Dakota Fanning is at war with her black Balenciaga buckle-strap ankle boots. “Oh God,” she says, pointing to the Band-Aids covering the telltale signs of abuse. “They killed my feet yesterday. With tights or socks they’re fine, but last night it was so warm that I took my tights off. Living in New York City, you have to wear comfortable shoes—which I’m really terrible at—or you’re not going to survive.” Still, her solution (wearing adhesive strips designed to resemble slabs of bacon) almost makes it worth it. It’s a quirky style statement, perfectly appropriate for a 20-year-old New York University student (which she is), if not necessarily an acclaimed Hollywood actress who could likely commission Alexander Wang himself to make custom bandages for her if she had the inclination.

Fanning has always—well, not from birth, but close—been embraced by the fashion in-crowd. Marc Jacobs cast her in his spring 2007 ad campaign when she was 12, looking like the luckiest little girl ever to raid her mother’s closet. (She was so tiny he had the whole collection custom-sized for her; she still has it today.) She attended her first fashion show (Miu Miu) at age 15 and maintains solid friendships with not only Jacobs (she also appeared in his Oh, Lola! fragrance ads in 2011) but also Laura and Kate Mulleavy, the sisters behind Rodarte. “Everybody would want to hang out with them,” says Fanning. “They’re so down-to-earth. They’re geniuses, really; I’m always fascinated by their inspirations.”

Given her insider’s vantage point, it’s not a surprise that Fanning gets fashion. But she’s not over-the-top obsessive about it. Right now, ensconced in a window seat at Café Cluny, a cozy spot in the West Village, she’s dressed well but simply: worn-in AG jeans, shiny Stubbs & Wootten black flats and a delicate white button-down shirt from the (inventively titled) brand Shirt by Shirt. Her bag is a quilted maroon Chanel mini, and the slightest coating of mascara is detectable on her doll-like blue eyes. Fanning may be able to rock a one-shouldered, red Roland Mouret jumpsuit, as she did for her Night Moves premiere just two evenings earlier, and know the ins and outs of shopping in London (“Selfridges and Liberty of London are great because everything is right there and it’s easy!”), but it’s believable when she says her everyday style is no-fuss classic. She stocks up on the items she loves—Acne jeans, Current/Elliott T-shirts—partly for convenience (“If you have a pair of jeans you love, why change them?” she wonders) and partly because she claims to be a terrible shopper. “The pressure of trying things on in the store freaks me out,” she admits. “I usually come back with things that don’t fit.” Her most treasured piece of clothing isn’t a designer piece but a T-shirt she got from the hospital gift shop the day her sister Elle was born. “It’s pink with big blue letters and says ‘I’m the Big Sister.’ I was so small and it was so big that it fit me forever. Now it would be like a crop top on me,” she says with a laugh, “which might be in fashion.”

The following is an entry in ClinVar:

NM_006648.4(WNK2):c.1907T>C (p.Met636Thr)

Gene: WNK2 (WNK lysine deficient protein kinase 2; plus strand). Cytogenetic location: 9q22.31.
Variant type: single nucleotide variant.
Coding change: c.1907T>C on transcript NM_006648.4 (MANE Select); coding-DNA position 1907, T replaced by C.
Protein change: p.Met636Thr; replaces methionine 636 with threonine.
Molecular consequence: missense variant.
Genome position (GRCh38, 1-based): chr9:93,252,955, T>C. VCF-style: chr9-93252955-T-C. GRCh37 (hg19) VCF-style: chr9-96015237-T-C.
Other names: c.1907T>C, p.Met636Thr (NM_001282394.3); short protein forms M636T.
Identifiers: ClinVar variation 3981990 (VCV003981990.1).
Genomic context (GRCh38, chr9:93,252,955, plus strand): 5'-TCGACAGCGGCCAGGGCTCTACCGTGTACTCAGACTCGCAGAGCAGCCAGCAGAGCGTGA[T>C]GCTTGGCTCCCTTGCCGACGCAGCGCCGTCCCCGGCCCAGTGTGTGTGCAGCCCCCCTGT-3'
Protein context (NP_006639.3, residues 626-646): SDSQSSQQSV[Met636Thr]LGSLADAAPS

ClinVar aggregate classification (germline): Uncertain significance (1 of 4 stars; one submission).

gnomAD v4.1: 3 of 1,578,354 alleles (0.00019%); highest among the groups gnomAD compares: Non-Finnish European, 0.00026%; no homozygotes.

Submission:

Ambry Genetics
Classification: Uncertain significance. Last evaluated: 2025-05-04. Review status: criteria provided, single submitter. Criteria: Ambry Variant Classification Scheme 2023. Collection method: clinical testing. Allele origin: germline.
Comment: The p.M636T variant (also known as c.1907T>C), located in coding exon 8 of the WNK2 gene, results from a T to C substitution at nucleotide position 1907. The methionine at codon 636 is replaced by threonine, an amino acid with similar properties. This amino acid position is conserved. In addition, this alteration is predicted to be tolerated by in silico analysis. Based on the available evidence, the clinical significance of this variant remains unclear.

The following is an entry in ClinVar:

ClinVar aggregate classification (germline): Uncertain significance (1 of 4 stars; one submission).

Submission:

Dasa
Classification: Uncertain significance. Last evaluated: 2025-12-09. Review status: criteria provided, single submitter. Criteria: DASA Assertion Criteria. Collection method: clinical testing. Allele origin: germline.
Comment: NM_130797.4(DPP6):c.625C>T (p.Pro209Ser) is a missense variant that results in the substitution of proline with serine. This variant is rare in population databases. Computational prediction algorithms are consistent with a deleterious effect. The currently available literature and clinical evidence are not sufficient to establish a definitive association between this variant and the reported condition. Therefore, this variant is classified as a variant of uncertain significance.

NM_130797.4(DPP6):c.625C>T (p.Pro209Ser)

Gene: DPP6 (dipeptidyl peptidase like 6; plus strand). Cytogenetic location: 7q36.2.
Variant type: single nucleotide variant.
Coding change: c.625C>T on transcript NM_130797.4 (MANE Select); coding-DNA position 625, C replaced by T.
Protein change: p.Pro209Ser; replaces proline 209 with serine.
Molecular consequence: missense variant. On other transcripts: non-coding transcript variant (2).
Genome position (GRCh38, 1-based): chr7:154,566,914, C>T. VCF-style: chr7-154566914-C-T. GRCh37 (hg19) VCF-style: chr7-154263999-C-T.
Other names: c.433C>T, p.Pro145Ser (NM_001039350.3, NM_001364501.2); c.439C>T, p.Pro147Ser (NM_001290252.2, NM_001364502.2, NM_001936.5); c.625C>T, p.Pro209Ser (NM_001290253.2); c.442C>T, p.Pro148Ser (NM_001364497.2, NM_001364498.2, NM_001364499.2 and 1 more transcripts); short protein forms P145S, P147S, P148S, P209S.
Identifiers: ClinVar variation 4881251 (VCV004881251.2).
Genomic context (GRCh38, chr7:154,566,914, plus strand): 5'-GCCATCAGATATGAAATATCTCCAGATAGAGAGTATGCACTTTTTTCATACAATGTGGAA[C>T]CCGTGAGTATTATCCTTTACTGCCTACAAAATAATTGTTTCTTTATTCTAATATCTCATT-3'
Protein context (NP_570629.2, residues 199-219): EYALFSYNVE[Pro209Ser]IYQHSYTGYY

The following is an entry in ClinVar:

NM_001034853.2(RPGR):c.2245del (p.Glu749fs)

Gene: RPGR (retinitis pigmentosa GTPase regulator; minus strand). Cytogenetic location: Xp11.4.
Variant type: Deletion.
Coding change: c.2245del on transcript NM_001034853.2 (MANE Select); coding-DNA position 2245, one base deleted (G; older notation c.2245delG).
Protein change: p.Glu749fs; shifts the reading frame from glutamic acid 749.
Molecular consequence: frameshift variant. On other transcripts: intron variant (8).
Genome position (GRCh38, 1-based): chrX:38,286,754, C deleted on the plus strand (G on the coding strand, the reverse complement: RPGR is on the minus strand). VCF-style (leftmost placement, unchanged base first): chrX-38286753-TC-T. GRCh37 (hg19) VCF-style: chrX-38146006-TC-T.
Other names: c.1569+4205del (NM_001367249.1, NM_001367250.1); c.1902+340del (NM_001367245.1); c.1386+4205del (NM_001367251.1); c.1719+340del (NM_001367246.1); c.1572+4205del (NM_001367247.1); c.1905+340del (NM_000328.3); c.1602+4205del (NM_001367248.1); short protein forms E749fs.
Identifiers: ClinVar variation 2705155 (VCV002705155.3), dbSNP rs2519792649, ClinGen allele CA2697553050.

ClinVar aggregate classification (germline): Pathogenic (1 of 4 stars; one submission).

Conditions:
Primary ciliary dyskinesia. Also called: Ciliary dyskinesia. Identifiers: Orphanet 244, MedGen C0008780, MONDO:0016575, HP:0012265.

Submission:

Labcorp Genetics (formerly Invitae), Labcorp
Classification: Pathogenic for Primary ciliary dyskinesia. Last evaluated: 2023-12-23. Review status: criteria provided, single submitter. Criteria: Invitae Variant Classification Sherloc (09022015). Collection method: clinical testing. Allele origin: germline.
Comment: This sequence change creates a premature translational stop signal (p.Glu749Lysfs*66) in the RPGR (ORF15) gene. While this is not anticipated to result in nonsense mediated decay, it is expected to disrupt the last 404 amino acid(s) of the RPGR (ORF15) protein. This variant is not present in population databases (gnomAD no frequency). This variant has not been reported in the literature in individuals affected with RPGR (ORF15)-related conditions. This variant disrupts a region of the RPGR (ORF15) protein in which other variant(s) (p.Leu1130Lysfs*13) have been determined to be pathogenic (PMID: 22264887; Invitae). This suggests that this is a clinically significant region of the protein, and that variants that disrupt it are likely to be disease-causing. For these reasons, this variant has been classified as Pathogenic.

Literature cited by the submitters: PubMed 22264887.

Though she’s clearly downplaying her style prowess, the actress knows what works for her. “It’s easy to fall into what’s trendy,” she says. “I really want Birkenstocks, but everyone has white Birkenstocks. So it’s about trying to find the color that not everyone has. You can’t be a slave to what everyone else thinks looks good, because sometimes it doesn’t look good on you.”
Of course, being a celebrity, Fanning has to worry a little more about looking good than the rest of us. A bad fashion day isn’t as quickly overcome when paparazzi are snapping pictures. Thanks to the Internet, those photos live on forever. She doesn’t want to give in and dress for the cameras, but she doesn’t look forward to being caught with bedhead, either. “You see people being photographed at airports in runway outfits now!” she says with a mixture of awe and horror. “It’s like, ‘What are you doing? You’re going on a nine-hour flight!’ But that’s okay too, I guess. If you want to wear a runway look to get your coffee in the morning, good for you, I’m sort of inspired. But you shouldn’t feel like you have to do that.”

For the moment at least, Fanning is ready to leave the grand style statements to Elle, who’s following in her big sis’ footsteps, not only in terms of her acting career but also her fashion profile—at 16 she’s already been the face of a Miu Miu campaign. “She wears I don’t even know what,” says Fanning, acknowledging her sister’s out-of-the-box choices. When I mention that Elle has publicly admitted she’s into swiping pieces from her collection, she balks. “I’m not sure why she’d be interested in my clothes. They’re so boring compared to everything she wears—now I’m looking in her closet for a little treat when I go home.”

There are those actresses, who shall remain unnamed, who are more famous for their fashion than for their work. But Fanning has never been one of them—and she’s acutely aware that it’s not her job to be stylish. “I do think that actresses are expected to be models as well,” she says. “You really are. And it’s not the same. I’ve felt nervous on photo shoots, like, ‘I’m just an actor!’ I’ve definitely had times when I’ve wanted to say, ‘This was made for a child. This will not fit me.’?” To calm her nerves, she does what she does best: slips into character. “Sometimes you just have to pretend to be acting. It’s a matter of figuring out the vibe of the shoot and playing dress-up. Then it can be really fun.”

Fanning’s extracurricular fashion opportunities—like traveling to Dubai for the Chanel cruise show—have always come as the result of her career. At eight, she was nominated for a Screen Actor’s Guild Award for her performance in I Am Sam, competing alongside veterans including Judi Dench and Cate Blanchett. Sure, she was a child star—she appeared in Charlotte’s Web and The Cat in the Hat—but not of the Hannah Montana variety. “I never wanted my face on a bedspread,” Fanning says.